The Board agreed that 15 years is the minimum time necessary to assess how much chloride use has been reduced by BMPs, individual PMPs, and adjustments made through re-evaluation. Opinion and Order, p. 45. Per Board rules, the TLWQS must be re-evaluated after 5 and 10 years.  Any Petitioner that does not conduct these re-evaluations will no longer be entitled to the benefit of the TLWQS. Id. at 46.

Additional Monitoring

The Board agreed with environmental groups that chloride data from two downstream locations is insufficient to assess the effectiveness of BMPs by dischargers. Opinion and Order, p. 58. Petitioner Metropolitan Water Reclamation District of Greater Chicago (MWRD) suggested that data from its existing stations would suffice for the additional monitoring. The Board agreed, rejecting the environmental groups’ requests for even more data points. Id. The Board required MWRD to collect hourly conductivity data at nine stations, collect data from 15 ambient water quality monitoring stations, derive hourly chloride estimates, and include the data in its annual report. Id. at 59.


Federal law requires that the requirements of the TLWQS be enforceable conditions of the discharger’s NPDES permit. Opinion and Order, p. 60. The Board agreed with the Illinois EPA (IEPA) that the most efficient way to incorporate the chloride standard and TLWQS requirements into NPDES permits is for the IEPA to create a general overlay permit solely designed to add the TLWQS. Opinion and Order, p. 61. When a Petitioner’s NPDES permit is later modified or renewed, the TLWQS can be incorporated into the modified or renewed NPDES permit. Id.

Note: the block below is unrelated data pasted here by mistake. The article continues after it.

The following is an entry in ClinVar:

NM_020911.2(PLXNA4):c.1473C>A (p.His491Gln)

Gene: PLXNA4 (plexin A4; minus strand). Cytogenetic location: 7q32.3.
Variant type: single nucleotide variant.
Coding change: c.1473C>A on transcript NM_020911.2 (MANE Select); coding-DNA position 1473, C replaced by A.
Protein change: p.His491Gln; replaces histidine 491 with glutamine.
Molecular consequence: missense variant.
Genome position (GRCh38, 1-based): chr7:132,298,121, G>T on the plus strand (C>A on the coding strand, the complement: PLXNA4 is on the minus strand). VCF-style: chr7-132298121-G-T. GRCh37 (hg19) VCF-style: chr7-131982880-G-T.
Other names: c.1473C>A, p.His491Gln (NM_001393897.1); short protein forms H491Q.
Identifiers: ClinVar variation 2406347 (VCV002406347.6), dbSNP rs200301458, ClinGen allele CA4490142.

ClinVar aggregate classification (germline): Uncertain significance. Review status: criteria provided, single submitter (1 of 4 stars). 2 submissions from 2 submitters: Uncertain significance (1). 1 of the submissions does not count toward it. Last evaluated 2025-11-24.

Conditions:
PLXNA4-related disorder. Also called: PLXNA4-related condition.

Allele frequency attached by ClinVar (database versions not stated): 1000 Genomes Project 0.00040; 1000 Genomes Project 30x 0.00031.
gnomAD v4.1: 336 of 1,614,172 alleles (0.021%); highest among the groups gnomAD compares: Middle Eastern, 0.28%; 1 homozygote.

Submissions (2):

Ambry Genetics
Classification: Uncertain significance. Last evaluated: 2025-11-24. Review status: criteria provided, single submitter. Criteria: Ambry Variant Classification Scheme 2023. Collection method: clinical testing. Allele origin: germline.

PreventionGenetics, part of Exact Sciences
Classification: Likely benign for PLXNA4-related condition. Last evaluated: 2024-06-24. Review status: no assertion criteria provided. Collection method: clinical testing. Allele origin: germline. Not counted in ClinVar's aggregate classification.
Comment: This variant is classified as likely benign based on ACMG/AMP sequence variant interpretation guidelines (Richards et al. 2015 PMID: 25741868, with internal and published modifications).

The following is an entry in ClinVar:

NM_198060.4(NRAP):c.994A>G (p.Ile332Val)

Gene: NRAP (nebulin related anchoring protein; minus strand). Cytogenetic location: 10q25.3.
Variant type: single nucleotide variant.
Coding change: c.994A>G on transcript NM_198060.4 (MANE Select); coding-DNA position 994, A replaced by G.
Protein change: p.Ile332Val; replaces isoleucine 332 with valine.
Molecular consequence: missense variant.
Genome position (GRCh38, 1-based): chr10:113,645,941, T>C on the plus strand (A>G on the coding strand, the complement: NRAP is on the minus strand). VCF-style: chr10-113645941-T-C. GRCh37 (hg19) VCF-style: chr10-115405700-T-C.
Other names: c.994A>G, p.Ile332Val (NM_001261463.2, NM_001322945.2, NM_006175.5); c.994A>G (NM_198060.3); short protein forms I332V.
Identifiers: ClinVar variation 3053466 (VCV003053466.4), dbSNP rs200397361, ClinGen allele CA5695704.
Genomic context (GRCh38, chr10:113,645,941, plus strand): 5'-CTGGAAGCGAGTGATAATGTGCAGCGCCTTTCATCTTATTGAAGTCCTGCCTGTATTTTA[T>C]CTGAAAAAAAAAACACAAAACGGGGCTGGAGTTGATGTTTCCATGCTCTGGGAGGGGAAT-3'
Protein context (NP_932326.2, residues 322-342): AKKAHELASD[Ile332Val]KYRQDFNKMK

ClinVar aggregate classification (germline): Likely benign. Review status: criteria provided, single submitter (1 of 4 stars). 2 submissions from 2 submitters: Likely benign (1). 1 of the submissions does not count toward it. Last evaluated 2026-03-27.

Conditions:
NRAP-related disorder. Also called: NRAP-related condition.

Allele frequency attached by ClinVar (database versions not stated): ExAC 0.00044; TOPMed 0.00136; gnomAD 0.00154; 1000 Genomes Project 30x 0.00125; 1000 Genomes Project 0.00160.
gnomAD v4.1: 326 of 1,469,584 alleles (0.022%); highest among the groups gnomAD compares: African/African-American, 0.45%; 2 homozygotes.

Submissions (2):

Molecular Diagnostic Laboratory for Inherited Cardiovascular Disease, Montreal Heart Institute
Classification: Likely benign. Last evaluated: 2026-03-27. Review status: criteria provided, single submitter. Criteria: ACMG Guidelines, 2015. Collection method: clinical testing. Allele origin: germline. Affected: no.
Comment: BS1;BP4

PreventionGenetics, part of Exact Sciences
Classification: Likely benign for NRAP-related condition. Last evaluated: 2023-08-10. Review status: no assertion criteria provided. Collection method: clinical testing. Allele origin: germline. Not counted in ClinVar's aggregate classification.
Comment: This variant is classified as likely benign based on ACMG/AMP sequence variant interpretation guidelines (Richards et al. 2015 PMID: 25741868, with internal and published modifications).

The Board granted the chloride TLWQS, and that Board-approved TLWQS was incorporated into and attached to the Board’s opinion and order. Opinion and Order, p. 64. IEPA must now submit the Board-approved TLWQS to the USEPA for approval, and the USEPA must approve the TLWQS before it is effective. Id. After the Board’s opinion and order is final (petitioners have 35 days to appeal or file motions to reconsider or correct) and after the USEPA approves it, the TLWQS will be the applicable water quality standard for each covered discharger for the 15-year term. Id. The requirements of the TLWQS will first be enforceable conditions through a general overlay permit and later incorporated into individual NPDES permits. Id. For the TLWQS to remain applicable, petitioners must conduct the required re-evaluations. Id. The stay of the chloride water quality standard remains in effect until the USEPA approves or disapproves the TLWQS. Id.

  • Michael P. Murphy

    Michael P. Murphy focuses his practice in the area of environmental law, including litigating enforcement matters before state and federal courts and administrative agencies, assisting clients with environmental compliance ...